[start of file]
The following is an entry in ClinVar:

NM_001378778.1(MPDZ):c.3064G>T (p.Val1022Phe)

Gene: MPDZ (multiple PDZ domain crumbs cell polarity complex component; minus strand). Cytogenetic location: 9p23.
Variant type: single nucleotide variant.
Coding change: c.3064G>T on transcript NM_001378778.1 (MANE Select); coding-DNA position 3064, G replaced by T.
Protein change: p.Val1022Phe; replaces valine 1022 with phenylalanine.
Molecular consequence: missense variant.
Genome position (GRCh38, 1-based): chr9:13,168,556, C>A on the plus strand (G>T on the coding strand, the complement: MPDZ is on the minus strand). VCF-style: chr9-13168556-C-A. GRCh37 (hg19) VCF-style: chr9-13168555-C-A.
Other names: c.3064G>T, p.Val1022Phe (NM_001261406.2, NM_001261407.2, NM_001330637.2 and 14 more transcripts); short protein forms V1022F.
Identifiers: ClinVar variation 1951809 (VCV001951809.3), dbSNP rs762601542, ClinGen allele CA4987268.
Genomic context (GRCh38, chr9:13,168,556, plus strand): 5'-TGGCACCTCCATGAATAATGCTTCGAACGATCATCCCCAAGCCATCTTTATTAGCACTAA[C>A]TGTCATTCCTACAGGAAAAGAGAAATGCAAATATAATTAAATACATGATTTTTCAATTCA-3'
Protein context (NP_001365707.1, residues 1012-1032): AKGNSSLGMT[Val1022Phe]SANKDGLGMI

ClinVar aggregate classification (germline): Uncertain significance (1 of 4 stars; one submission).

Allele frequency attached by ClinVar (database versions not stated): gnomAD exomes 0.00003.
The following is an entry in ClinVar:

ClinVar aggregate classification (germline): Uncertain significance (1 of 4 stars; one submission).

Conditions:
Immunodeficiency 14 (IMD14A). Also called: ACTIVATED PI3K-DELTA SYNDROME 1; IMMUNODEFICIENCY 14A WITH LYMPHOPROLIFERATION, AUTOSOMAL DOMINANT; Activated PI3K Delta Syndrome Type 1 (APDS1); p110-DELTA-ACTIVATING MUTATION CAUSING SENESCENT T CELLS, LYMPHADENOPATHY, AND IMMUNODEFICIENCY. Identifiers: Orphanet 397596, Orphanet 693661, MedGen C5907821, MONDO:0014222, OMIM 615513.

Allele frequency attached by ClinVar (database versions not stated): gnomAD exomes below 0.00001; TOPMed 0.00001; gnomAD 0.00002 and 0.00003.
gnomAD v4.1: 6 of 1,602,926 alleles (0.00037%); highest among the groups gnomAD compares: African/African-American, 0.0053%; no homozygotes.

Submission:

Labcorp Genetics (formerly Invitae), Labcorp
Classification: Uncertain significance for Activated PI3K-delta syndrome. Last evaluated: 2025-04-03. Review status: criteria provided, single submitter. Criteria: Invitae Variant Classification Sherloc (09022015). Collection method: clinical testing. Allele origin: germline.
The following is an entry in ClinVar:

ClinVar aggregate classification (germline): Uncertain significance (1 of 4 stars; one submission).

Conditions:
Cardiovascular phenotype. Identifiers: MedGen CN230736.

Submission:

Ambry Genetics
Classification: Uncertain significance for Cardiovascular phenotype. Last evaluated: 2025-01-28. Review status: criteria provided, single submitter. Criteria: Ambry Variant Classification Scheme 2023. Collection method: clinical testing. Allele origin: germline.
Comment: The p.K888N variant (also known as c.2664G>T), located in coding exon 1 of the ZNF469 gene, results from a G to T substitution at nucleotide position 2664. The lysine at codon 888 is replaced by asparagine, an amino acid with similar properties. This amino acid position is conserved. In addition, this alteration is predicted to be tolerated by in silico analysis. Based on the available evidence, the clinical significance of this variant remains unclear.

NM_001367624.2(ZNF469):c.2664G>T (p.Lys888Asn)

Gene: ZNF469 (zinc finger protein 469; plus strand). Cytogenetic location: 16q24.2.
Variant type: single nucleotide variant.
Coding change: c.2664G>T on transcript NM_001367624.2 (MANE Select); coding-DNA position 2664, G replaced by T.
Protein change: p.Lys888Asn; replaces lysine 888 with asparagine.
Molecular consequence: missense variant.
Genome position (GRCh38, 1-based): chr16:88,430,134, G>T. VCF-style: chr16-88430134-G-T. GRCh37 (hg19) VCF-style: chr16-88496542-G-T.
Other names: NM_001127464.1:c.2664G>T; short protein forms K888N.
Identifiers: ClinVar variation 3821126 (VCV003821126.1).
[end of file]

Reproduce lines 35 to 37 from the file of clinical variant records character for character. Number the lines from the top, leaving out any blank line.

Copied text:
Coding change: c.2664G>T on transcript NM_001367624.2 (MANE Select); coding-DNA position 2664, G replaced by T.
Protein change: p.Lys888Asn; replaces lysine 888 with asparagine.
Molecular consequence: missense variant.